Welfare has destroyed the African-American family by telling young black women that husbands and fathers are unnecessary and obsolete. Welfare has subsidized illegitimacy by offering financial rewards to women who have more children out of wedlock. We have incentivized fornication rather than marriage, and it’s no wonder we are now awash in the disastrous social consequences of people who rut like rabbits.

And children are the ones who get chewed up. Welfare, as Walter Williams has pointed out, has done what slavery, racism and Jim Crow laws could not do: destroy the black family. The Christ-centered statesman puts himself in the place of a fatherless black child, sees the catastrophic damage that the meltdown of the family has caused, and pursues policies to wean people off marriage- and child-destroying welfare, and pursues policies that incentivize marriage, incentivize self-reliance rather than abject dependence, and incentivize the reconstruction of the American family.
Got that? All those black folks are ruttin' like rabbits because we've let them have welfare instead of their previous condition, which involved starvation in poverty. Most likely Fischer prefers the previous option -- it builds character, as Glenn Beck would say.

This is stuff straight out of the David Duke handbook. Indeed, it isn't hard to envision Fischer intoning this into a mike through a Klan Grand Dragon mask.

The AFA was obviously embarrassed by this outburst of naked racist hatemongering and changed the text of the post so that the last sentence now reads:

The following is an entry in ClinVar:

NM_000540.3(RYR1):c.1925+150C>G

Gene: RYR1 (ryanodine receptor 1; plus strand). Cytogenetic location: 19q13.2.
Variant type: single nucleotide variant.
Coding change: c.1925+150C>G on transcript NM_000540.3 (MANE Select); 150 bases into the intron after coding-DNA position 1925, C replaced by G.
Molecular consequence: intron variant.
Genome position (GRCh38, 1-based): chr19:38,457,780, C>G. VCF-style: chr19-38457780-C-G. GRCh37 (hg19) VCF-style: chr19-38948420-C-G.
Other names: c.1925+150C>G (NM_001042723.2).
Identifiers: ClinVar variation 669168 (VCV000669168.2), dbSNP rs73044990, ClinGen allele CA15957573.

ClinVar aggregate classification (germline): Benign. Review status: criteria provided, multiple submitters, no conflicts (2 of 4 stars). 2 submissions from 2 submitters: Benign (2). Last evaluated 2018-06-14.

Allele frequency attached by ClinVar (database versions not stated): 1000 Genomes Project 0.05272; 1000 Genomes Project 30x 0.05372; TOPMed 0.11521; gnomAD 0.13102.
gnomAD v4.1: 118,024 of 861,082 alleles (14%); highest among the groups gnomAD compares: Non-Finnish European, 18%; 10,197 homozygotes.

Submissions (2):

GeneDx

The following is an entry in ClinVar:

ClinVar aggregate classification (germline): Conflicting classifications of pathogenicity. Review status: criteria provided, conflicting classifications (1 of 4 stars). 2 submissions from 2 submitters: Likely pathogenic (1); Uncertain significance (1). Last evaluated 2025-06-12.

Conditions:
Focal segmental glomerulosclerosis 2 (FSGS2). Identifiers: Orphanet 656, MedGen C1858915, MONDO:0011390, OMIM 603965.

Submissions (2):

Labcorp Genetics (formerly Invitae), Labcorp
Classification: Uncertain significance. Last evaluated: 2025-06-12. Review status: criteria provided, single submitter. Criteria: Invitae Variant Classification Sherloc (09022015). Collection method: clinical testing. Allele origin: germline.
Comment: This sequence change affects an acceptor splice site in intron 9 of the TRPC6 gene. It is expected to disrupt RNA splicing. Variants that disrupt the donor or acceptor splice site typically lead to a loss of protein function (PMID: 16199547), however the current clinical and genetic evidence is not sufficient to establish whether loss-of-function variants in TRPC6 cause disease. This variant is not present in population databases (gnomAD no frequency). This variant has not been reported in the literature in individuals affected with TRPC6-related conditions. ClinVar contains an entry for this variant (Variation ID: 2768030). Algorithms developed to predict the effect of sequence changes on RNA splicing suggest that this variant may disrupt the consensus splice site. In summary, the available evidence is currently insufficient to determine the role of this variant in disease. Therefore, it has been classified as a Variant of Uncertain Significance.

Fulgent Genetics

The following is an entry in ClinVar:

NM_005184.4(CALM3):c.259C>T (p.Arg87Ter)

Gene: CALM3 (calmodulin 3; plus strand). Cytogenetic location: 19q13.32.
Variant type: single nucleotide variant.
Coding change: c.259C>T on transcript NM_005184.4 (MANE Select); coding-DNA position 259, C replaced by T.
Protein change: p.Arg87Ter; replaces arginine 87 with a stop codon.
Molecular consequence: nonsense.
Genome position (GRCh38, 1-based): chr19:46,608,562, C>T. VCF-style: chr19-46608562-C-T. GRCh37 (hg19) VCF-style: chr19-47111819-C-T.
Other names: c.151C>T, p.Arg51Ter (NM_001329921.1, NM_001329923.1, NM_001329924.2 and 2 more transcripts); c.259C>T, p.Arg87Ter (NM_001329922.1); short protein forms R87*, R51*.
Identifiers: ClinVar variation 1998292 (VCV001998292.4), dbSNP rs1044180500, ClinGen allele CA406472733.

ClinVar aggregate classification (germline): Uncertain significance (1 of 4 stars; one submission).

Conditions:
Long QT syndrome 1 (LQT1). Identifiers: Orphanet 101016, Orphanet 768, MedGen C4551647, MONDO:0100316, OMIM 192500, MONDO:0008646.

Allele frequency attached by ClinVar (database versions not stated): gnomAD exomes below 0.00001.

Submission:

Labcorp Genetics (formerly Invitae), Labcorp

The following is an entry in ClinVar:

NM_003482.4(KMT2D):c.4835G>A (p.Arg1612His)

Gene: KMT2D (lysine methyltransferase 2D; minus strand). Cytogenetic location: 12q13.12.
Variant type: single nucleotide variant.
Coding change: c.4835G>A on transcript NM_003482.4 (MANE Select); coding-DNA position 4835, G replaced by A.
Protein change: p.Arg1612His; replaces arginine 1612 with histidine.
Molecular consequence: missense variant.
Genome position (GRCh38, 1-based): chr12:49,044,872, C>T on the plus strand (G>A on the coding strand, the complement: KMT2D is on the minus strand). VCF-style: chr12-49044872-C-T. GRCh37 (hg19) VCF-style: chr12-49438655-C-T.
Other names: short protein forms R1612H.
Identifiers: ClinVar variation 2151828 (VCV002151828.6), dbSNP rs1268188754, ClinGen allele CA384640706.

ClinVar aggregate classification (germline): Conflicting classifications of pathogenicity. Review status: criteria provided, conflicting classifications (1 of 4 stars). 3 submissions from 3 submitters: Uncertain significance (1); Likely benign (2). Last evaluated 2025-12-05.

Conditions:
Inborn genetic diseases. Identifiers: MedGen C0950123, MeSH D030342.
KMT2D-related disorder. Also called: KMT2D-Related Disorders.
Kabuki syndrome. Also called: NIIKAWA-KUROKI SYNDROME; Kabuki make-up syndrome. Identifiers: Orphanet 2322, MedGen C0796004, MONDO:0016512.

We have incentivized fornication rather than marriage, and it’s no wonder we are now awash in the disastrous social consequences of those who engage in random and reckless promiscuity, whether they are Caucasian, Hispanic, or African-American.
[A screen grab of the original is here.]

But that didn't matter -- because then Fischer published a new post not only defending his original post, but actually stating it all over again, including the "rutting like rabbits" bit:
This was in response to my statement that our welfare policies - in which we subsidize and reward sex outside of marriage - is incentivizing people of all ethnic groups to “rut like rabbits.” This is a simple and unmistakable fact. You get more of whatever you subsidize, and we are clearly getting more sex outside of marriage and more children born out of wedlock than ever before. (I have since made changes in my original column to clarify any confusion and misinterpretation of my comments.)

I was commenting on the effect of our misguided welfare policies across the board, and was not singling out the African-American community in particular, although the consequences of our disastrous welfare policies are felt most acutely there. I was speaking generally to the fact that fallen human nature is going to gravitate to whatever behavior government rewards, even if the behavior itself is self-destructive.

Because we are subsidizing fornication and illegitimacy - every illegitimate baby means more taxpayer money for the mother - we now have 40% of all babies being born out of wedlock overall. In the Hispanic community, the number is over 50% and in the African-American community, the number is now catastrophically over 70%.
And that's just how he talks about black people. As Karoli has explained, he's every bit as bad when it comes to gays and lesbians.

Then there's the way he bashes Muslims -- by claiming they have no constitutional rights:
Islam has no fundamental First Amendment claims, for the simple reason that it was not written to protect the religion of Islam. Islam is entitled only to the religious liberty we extend to it out of courtesy. While there certainly ought to be a presumption of religious liberty for non-Christian religious traditions in America, the Founders were not writing a suicide pact when they wrote the First Amendment.

Our government has no obligation to allow a treasonous ideology to receive special protections in America, but this is exactly what the Democrats are trying to do right now with Islam.